When I first came across Grayson Perry I have to say I was distinctly underwhelmed, I think because it all seemed to be about him and not about the art. As I result I ignored him for a while but slowly as I started to come across him more, listen to what he was saying and look at his art my mind was totally changed. In fact I now think that he is not only one of Britain’s best contemporary artists but he is also one of the best commentators on art, he has an engaging quizzical style that enables him to get across concepts and ideas in a very accessible style. This perhaps culminated in his Bafta award winning documentary series All in the Best Possible Taste in which Grayson visited Sunderland, Tunbridge Wells and the Cotsworlds and created tapestries depicting a story inspired by art history and the different social groups, classes and tastes that he came across during the visit to the very different regions of England.
Since seeing the documentary I’ve always wanted to see the tapestries so was very excited when I heard that they were coming to Leeds and would be installed for a period in Temple Newsam House. It’s worth mentioning the curation of the exhibition as I think it was a very clever idea to place the tapestries within a stately home as opposed to an art gallery. The tapestries themselves primarily deal with issues of taste and class and are full of artefacts that reflect this. Seeing them hanging on the walls (each one in a different room) of the South Wing surrounded by the changing styles and taste of previous centuries gave them a suitable backdrop that could not be recreated in any art gallery.
The tapestries tell the story of Tim Rakewell and his rise from impoverished working class Sunderland to nouveau riche stately home owner after Tim’s success as an app developer and his sale of his company to Richard Branson and finally his death after crashing his Ferrari showing off to his new trophy wife. The Story is “The Geek’s Progress” – a headline that appears on the ipad on tapestry 4 and is a nod to William Hogarth’s “A Rakes Progess” which tells the story of Tom Rakewell and his descent from inherited riches to madness, destitution and death. Grayson’s modern take on Hogarth’s work is brought into focus in the exhibition which enables you to compare the two bodies of work as all 8 of Hogarth’s pictures are reproduced in the room that houses Grayson’s final tapestry.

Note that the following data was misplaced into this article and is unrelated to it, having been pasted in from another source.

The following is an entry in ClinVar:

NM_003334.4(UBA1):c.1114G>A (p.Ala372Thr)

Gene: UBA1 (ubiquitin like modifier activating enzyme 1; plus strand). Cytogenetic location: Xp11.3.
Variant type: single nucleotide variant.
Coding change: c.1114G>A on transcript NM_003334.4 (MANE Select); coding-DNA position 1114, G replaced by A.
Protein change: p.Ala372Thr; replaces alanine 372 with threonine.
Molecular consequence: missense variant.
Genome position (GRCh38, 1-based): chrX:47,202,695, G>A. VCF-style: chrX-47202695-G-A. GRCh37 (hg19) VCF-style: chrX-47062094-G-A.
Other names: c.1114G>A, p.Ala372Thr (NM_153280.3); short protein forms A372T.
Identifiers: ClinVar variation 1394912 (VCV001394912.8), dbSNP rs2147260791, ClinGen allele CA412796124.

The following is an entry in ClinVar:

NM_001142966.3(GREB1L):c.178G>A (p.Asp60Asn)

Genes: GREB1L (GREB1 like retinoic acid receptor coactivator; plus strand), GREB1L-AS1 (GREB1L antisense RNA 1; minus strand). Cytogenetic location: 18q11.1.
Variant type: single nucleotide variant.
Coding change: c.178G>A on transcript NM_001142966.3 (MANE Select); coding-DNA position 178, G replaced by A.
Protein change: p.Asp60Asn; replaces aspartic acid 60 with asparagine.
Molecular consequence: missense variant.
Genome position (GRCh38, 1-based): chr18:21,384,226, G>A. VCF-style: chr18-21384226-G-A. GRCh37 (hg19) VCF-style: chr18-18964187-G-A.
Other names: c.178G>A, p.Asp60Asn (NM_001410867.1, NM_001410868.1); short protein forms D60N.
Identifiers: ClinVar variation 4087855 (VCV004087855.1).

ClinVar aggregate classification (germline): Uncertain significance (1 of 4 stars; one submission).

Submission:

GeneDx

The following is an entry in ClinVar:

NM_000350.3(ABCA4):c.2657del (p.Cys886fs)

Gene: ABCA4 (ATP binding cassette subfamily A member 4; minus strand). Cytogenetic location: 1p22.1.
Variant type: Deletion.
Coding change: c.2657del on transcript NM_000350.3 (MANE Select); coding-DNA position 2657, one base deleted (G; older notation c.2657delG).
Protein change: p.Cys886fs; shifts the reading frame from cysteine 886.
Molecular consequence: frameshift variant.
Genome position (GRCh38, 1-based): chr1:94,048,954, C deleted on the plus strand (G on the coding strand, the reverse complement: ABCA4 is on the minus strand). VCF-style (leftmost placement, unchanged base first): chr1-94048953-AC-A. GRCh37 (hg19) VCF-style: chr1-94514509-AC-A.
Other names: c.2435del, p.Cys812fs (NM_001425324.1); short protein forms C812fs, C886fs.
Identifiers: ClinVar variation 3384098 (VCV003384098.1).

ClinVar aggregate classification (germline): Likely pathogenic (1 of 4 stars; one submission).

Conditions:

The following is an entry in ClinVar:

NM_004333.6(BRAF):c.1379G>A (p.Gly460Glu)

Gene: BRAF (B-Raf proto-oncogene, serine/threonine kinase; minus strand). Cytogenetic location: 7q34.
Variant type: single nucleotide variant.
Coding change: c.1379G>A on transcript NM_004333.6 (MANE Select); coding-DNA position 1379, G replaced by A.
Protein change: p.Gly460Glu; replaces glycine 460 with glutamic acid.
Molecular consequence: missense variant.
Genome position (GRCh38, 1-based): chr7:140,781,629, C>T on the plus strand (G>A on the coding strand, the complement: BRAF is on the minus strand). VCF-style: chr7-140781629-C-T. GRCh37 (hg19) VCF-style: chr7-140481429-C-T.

Whilst I’d seen pictures of the tapestries and seen the documentary on the inspiration behind them nothing can prepare you for the stunning colours, vividness and detail of seeing them in them up close. There is so much detail that personally I could look at each one for a considerable period of time, they hold your eye as you take in all that is going on and in looking at them for a prolonged period my brain was totally engaged in thinking about Tim’s progress and what this tells us about Britain today and who we are.
(The Annunciation of the Virgin Deal)
Artefacts play out strongly across the tapestries, and this again links through to where they exhibited as you pass through rooms full of artefacts of the period before you get to the tapestries. From the miners lamp, to the cafetiere, the football shirt to the Cath Kidston bag so many assumptions are made on the clothes and artefacts we wear and surround ourselves with. Technology and how it has changed is also strongly reflected throughout the journey, from the very first tapestry where the baby Tim reaches out his mother’s mobile phone screen, the huge cranes of the declining shipyards to be replaced by call centres, the tablet computers and app development that brought Tim his fortune.
(The Upper Class at Bay, Or An Endangered Species Brought Down)
In comparison to A Rake’s Progress which dealt with someone’s descent from riches to rags, The Geek’s Progress charts the successful rise from impoverished background to stately home. As Britain becomes more and more unequal and social mobility less and less achievable Perry is I think asking important questions on what sort of society we want. On one of the tapestries Jamie Oliver is depicted as the god of social mobility looking down as Tim moves across to the middle classes, however Tim as Grayson did attended a Grammar School and I wonder if Grayson is making comment here that this is now one of the only ways to achieve social mobility. In the end though both Tim and Tom lie naked and dead each destroyed by their wealth.
Across these six tapestries Grayson Perry weaves an extraordinary exploration of British social history over the last thirty years encompassing politics, class, taste, social observation, art history, celebrity culture, changing industry, technology and social media.
It does all of this is a very accessible format, my kids came with me and both said how much they’d enjoyed it partly because they could follow and understand it. The accompanying booklet is really excellent, there is an app that you can also download and this is available on tablets in the exhibition so that you can explore the tapestries in more detail and look up many of the other historical pieces of art from the 15th century that inspired the work.
The exhibition is on till December 7, I’ll definitely be going again.